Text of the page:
FLUCTUATING cognition w/ VARIATION in attention/alertness
Recurrent visual hallucinations
Spontaneous motor features of Parkinsonism
Brain locations in which pallor is seen in dementia w/ Lewy bodies
Substantia nigra & locus ceruleus
Proteins that Lewy bodies contain that are useful to stain for
What neurochemical deficits are assoc. w/ Dementia w/ Lewy bodies?
Dopaminergic deficit in cortical & subcortical areas

Severe cortical cholinergic deficit
One of the main features that distinguishes frontotemporal dementias
Deterioration in PERSONALITY and social function
Histological features seen in Pick's Disease (2)
Pick's bodies
Spongiform cortical degeneration (NOT due to CJD)
What are the gyri described as in Pick's disease?
"Blade-like" or "knife-edge"
What stains do Pick's bodies stain positive for?
Silver positive
Tau, Ubiquitin positive
What areas of the brain are Pick's bodies primarily found in (2)?
Hippocampus (pyramidal neurons & dentate gyrus)
Cortical layers II & III
Mutation in what is the problem in chromosome-17 related dementia?
The codon region of the Tau gene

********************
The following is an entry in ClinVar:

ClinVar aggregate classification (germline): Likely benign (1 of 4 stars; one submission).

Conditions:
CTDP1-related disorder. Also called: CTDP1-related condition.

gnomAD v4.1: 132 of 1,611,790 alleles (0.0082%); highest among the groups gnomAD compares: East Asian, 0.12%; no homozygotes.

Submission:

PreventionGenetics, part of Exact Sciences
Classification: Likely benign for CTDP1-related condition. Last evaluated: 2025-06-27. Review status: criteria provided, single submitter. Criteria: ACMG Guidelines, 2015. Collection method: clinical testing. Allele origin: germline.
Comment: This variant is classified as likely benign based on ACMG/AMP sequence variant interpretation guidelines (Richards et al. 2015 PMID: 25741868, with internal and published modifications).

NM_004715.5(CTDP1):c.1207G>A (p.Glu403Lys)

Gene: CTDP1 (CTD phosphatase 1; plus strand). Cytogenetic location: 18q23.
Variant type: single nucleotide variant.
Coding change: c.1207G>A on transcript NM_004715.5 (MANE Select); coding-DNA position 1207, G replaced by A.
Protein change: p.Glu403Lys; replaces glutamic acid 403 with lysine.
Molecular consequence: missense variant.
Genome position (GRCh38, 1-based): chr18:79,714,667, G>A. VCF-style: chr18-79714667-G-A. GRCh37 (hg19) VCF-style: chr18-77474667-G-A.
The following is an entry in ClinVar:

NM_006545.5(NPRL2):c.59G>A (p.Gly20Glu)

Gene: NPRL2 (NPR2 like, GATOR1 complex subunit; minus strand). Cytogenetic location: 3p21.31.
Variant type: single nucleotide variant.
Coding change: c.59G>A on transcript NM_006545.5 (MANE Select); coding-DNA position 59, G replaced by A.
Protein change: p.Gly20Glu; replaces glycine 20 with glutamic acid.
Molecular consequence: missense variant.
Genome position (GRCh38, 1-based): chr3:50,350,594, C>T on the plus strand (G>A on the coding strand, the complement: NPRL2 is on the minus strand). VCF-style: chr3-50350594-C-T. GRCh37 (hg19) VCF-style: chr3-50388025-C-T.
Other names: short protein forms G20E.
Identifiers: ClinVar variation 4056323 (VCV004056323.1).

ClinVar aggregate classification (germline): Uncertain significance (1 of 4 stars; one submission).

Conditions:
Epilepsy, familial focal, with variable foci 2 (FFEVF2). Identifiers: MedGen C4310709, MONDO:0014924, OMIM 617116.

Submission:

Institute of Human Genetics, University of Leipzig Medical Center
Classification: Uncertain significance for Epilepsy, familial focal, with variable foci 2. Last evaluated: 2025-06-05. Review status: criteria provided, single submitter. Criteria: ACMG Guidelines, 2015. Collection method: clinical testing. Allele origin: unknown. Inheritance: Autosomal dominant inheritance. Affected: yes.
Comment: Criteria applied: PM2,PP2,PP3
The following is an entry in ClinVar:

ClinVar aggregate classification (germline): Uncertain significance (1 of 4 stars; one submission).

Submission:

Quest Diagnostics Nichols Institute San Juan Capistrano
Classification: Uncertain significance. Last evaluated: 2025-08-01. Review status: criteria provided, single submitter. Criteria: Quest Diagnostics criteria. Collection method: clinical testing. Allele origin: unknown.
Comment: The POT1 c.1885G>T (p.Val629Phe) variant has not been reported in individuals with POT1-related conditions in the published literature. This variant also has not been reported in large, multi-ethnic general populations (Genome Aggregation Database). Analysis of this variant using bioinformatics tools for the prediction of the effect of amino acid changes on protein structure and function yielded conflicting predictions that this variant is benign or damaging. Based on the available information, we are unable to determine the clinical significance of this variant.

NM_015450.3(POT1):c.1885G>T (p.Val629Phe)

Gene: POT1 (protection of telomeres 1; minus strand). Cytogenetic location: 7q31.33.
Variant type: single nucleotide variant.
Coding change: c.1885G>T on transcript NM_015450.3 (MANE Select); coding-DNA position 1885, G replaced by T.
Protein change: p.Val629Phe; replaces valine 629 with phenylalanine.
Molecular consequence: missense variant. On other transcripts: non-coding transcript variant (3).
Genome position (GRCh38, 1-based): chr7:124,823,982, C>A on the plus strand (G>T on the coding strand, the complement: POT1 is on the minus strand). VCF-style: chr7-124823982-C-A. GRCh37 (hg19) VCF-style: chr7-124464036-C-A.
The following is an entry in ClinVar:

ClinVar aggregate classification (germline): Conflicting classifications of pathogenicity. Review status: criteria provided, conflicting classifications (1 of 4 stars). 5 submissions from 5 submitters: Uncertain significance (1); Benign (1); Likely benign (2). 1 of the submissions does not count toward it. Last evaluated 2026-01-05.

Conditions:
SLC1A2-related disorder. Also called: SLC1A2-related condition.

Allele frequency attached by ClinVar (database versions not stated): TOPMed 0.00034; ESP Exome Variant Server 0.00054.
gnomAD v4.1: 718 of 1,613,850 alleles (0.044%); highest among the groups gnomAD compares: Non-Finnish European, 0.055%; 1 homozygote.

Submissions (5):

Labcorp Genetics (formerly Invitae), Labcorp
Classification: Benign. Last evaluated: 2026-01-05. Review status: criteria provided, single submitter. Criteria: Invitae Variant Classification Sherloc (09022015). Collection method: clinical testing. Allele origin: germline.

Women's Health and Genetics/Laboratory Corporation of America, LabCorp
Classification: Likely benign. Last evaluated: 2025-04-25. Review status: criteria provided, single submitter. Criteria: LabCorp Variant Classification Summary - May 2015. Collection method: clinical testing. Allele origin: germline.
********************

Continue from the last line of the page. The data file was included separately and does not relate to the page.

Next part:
NOTE: there are Tau-immunoreactive inclusions
Where are inclusions most often found in FTD w/ ubiquitin inclusions?
Dentate gyrus
Entorhinal cortex
Layer II of the cortex
What does Tau protein do?
Binds to microtubles, promoting assembly
What differentiates different Tau protein isoforms?
The microtubule-binding repeats
Diseases in the Sporadic category of prion diseases (2)
Creutzfeldt-Jakob disease
Fatal insomnia
Diseases in the Dominantly Inherited category of prion diseases (3)
Familial CJD
Gerstmann-Straussler-Scheinker Syndrome
Familial fatal insomnia
Diseases in the Acquired category of prion diseases (3)
Iatrogenic CJD
New variant CJD
Hallmark histological change in prion diseases
Microvacuolation (spongiform change)
What is PrP(c)?
Prion protein
Normally expressed, membrane-assoc. protein (unknown function)
When PrP accumulates, what does it form?
PrP(c), which is normal, becomes PrP(p), abnormal
How is PrP(p) different from PrP(c)?
Conformationally different